Monday, September 5, 2011

On Privacy and the Public Employee

A couple of weeks ago, my local paper, the Dayton Daily News, did a story on what area college presidents earn. As an adjunct to the story, they published a link to an earnings search website.

On this site, you can enter part or all of someone's name, their position and the college they work at and the site will return their earnings last year.

In case your curiosity was sufficient to make you track down the website and look me up, I should note that I started mid-year, so the figure listed is not an accurate reflection of my salary. Likewise, a couple of guys I work with teach one or two classes each quarter, so their numbers would be inflated.

But this story wasn't about providing accurate information. It was about pandering to the current sense of public outrage over how our tax money is spent. It was about emphasizing that, as a public employee, I am accountable to every Tom, Dick and Harry who pays taxes. (Especially the Dicks.) It was about reminding me that one of the things I give up to be a public employee and work for what I believe to be the greater good is the privacy taken for granted by people who work for the private sector.

I feel a little like a policeman must when he pulls someone over for speeding only to be read a lecture on how the driver pays his salary.

And it fascinates me that the very same people who are screaming to reduce the size of government are simultaneously screeching about how unemployment is growing.

What did they think would happen?

I don't mind being a public employee. I'm even willing to put up with the lack of privacy that's part of working for the public.

But I'm not crazy about having so many bosses.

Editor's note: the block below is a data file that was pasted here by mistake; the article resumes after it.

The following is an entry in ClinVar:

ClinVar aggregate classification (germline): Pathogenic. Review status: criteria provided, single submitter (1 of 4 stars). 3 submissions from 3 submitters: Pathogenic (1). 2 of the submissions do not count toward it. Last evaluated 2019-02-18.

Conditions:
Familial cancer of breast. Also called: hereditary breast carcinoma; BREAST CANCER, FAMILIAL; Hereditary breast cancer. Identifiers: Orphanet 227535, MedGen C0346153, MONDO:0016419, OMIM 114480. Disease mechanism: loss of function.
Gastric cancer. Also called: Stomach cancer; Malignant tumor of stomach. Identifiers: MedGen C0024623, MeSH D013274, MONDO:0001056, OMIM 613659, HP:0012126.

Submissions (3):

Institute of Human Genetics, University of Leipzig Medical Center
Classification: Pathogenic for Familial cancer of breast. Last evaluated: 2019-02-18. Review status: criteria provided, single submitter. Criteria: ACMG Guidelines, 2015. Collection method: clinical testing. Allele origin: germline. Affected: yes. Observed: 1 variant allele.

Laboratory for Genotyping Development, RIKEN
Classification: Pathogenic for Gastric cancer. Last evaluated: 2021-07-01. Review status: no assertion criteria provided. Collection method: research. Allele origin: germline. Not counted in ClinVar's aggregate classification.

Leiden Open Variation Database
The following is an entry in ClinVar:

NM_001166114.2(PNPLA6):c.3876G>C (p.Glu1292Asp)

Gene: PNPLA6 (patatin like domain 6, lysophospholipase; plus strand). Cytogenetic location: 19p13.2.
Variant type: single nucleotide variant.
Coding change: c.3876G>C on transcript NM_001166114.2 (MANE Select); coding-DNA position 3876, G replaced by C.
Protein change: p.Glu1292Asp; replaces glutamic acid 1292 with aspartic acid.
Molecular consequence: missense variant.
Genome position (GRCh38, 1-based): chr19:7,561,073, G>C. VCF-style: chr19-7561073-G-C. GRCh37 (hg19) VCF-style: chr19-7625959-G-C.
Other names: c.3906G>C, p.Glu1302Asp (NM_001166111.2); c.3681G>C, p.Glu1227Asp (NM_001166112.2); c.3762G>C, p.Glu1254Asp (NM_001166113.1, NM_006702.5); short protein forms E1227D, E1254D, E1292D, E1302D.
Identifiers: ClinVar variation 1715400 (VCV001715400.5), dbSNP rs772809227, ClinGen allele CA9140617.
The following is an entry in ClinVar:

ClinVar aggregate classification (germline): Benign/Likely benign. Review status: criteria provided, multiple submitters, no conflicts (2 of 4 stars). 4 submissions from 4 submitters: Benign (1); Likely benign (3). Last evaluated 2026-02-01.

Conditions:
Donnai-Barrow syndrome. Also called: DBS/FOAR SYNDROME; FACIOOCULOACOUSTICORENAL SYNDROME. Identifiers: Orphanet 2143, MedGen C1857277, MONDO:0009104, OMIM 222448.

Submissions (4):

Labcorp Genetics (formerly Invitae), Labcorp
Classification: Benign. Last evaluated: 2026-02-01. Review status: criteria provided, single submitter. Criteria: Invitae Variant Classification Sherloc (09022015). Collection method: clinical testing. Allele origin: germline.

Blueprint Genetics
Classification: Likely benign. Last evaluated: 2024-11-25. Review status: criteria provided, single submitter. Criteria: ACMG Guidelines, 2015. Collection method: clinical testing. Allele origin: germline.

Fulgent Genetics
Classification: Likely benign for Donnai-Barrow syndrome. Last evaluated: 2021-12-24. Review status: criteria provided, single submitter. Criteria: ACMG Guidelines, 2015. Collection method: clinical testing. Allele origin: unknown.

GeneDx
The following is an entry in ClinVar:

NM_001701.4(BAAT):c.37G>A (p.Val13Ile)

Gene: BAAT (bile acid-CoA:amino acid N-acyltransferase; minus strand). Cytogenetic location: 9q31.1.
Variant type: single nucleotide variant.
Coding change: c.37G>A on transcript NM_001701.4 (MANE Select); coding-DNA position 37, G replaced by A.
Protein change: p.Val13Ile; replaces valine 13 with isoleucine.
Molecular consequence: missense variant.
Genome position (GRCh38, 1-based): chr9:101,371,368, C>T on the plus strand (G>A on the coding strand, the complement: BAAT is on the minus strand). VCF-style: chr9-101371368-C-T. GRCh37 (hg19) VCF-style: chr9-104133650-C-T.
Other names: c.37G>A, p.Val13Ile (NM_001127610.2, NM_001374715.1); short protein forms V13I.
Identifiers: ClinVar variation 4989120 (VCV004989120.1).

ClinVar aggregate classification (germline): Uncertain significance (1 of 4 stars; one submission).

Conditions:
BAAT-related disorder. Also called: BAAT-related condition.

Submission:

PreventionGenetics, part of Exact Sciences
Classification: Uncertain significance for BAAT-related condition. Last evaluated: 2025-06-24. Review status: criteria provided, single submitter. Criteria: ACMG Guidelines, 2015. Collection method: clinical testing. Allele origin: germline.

1. We will need to talk about this during your Annual Review.

    More seriously, ask me sometime about my thoughts as a "Job Creator" on how well the definition floating around fits my world. I have a very similar rant!

  2. I could tell you stories...Public sector workers trade a lot for the relative security of many public sector jobs. My experiences have been that most public sector employees go the second mile to help their fellowmen and, in many cases, put their lives on the line for them. Most of these employees are committed to bettering the lives of those around them.

    My question to the person who is complaining is, "What are you doing to better the lives of those around you? Are YOU doing YOUR part?"

    I have a friend with a Masters in Statistics. The most important thing she said she learned was that statistics can be manipulated to show anything the statistian wishes to show. That is scary since people as a whole believe that numbers don't lie.

  3. Rachel and I were just talking about you last night, how every circumstance you write about is such a great piece...and how you make it funny, like 'Dick', but I really don't hear you laughing right now :(


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